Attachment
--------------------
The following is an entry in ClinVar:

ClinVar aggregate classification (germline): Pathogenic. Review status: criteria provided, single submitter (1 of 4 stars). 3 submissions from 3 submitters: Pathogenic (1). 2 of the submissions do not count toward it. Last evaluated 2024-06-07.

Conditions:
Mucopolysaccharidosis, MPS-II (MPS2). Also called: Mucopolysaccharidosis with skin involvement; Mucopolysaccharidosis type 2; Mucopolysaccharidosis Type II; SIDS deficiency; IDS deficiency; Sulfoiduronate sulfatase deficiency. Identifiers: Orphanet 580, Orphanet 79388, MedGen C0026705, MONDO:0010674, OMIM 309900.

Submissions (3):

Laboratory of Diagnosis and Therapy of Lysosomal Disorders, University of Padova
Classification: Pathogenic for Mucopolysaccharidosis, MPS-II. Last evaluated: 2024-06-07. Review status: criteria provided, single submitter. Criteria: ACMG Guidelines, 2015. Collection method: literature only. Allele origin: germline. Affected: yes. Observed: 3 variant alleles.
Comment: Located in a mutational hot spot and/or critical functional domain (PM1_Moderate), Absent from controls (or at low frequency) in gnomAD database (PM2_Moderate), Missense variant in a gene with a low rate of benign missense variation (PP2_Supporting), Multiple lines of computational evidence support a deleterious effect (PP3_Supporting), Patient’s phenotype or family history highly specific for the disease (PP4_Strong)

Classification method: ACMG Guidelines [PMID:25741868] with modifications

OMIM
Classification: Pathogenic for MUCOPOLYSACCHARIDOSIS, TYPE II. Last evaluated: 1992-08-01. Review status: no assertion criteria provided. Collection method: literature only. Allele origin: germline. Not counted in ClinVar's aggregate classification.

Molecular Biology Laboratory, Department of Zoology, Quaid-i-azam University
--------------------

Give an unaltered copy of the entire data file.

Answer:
The following is an entry in ClinVar:

ClinVar aggregate classification (germline): Pathogenic. Review status: criteria provided, single submitter (1 of 4 stars). 3 submissions from 3 submitters: Pathogenic (1). 2 of the submissions do not count toward it. Last evaluated 2024-06-07.

Conditions:
Mucopolysaccharidosis, MPS-II (MPS2). Also called: Mucopolysaccharidosis with skin involvement; Mucopolysaccharidosis type 2; Mucopolysaccharidosis Type II; SIDS deficiency; IDS deficiency; Sulfoiduronate sulfatase deficiency. Identifiers: Orphanet 580, Orphanet 79388, MedGen C0026705, MONDO:0010674, OMIM 309900.

Submissions (3):

Laboratory of Diagnosis and Therapy of Lysosomal Disorders, University of Padova
Classification: Pathogenic for Mucopolysaccharidosis, MPS-II. Last evaluated: 2024-06-07. Review status: criteria provided, single submitter. Criteria: ACMG Guidelines, 2015. Collection method: literature only. Allele origin: germline. Affected: yes. Observed: 3 variant alleles.
Comment: Located in a mutational hot spot and/or critical functional domain (PM1_Moderate), Absent from controls (or at low frequency) in gnomAD database (PM2_Moderate), Missense variant in a gene with a low rate of benign missense variation (PP2_Supporting), Multiple lines of computational evidence support a deleterious effect (PP3_Supporting), Patient’s phenotype or family history highly specific for the disease (PP4_Strong)

Classification method: ACMG Guidelines [PMID:25741868] with modifications

OMIM
Classification: Pathogenic for MUCOPOLYSACCHARIDOSIS, TYPE II. Last evaluated: 1992-08-01. Review status: no assertion criteria provided. Collection method: literature only. Allele origin: germline. Not counted in ClinVar's aggregate classification.

Molecular Biology Laboratory, Department of Zoology, Quaid-i-azam University